I’ve had to start my life again three times
since I met you. It’s not an easy thing to do.
Even now, I hear it start: whispers when I pass, claims
that what I’ve done must be undone, charges never true.
It doesn’t matter what I do. If I should turn away,
the whispers rise; when I turn back, they whirl like chaff.
If I ignore them, do my work, and make it seem like play,
I see another claim my work, and hear the whispers laugh.
When trapped alone, the bravest bird will close his eyes,
and play at being dead. When courage fails, he’ll flail his claws,
and strike and scratch and scream. But, shielding other lives,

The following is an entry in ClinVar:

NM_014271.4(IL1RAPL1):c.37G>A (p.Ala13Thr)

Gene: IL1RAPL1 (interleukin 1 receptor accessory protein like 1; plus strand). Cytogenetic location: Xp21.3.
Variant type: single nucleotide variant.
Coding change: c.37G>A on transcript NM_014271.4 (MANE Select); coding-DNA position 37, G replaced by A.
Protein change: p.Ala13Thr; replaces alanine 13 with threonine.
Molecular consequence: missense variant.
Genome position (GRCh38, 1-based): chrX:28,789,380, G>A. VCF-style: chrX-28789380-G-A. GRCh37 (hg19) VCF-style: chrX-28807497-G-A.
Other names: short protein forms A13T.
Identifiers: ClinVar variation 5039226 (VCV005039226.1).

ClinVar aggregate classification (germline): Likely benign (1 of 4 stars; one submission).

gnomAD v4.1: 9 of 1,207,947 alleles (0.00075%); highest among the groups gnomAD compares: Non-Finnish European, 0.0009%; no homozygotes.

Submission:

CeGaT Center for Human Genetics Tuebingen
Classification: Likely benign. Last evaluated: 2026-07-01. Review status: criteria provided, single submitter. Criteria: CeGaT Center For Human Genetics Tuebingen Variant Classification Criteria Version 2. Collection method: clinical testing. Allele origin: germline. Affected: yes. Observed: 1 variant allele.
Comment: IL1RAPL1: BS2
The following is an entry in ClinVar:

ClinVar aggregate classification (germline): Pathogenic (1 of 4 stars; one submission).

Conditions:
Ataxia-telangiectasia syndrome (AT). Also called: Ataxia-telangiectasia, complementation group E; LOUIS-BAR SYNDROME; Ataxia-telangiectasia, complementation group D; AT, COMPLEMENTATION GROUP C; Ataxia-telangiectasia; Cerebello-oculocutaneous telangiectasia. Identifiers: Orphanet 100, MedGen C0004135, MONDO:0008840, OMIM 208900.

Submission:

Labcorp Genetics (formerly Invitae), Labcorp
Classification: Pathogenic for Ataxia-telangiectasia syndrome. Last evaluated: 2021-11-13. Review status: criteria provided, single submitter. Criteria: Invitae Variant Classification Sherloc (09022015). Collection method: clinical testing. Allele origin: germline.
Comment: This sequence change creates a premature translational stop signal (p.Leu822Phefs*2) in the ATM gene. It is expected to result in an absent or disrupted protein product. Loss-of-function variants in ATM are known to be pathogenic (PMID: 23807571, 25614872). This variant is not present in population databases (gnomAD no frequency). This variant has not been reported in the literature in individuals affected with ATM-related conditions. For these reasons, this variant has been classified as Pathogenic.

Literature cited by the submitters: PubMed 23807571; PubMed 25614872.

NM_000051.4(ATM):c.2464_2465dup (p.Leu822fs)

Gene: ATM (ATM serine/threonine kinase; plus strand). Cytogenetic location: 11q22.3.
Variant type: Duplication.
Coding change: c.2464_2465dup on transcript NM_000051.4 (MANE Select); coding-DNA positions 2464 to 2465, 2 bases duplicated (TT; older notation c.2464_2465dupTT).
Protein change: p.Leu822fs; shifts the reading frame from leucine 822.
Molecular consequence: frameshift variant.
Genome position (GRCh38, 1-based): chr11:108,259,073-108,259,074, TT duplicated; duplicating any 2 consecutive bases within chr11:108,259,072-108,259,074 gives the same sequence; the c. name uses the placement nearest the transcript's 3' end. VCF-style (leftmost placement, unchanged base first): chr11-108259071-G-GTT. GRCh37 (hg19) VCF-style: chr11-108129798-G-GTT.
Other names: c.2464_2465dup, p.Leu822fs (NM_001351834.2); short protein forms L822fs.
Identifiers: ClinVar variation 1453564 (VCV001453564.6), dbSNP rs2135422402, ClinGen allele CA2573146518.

he’ll fly up into the hunter’s face to make the killer pause.
I’ll start again a dozen times, if nothing else will do.
I’d spend my life a thousand times, to spend my life with you.
David Milley has written and published since the 1970s. His work has appeared in Painted Bride Quarterly, Bay Windows, RFD, Friends Journal, and Feral. David lives in southern New Jersey with his husband and partner of forty-five years, Warren Davy, who’s made his living as a farmer, woodcutter, nurseryman, auctioneer, beekeeper, and cook. These days, Warren tends his garden and keeps honeybees. David walks and writes.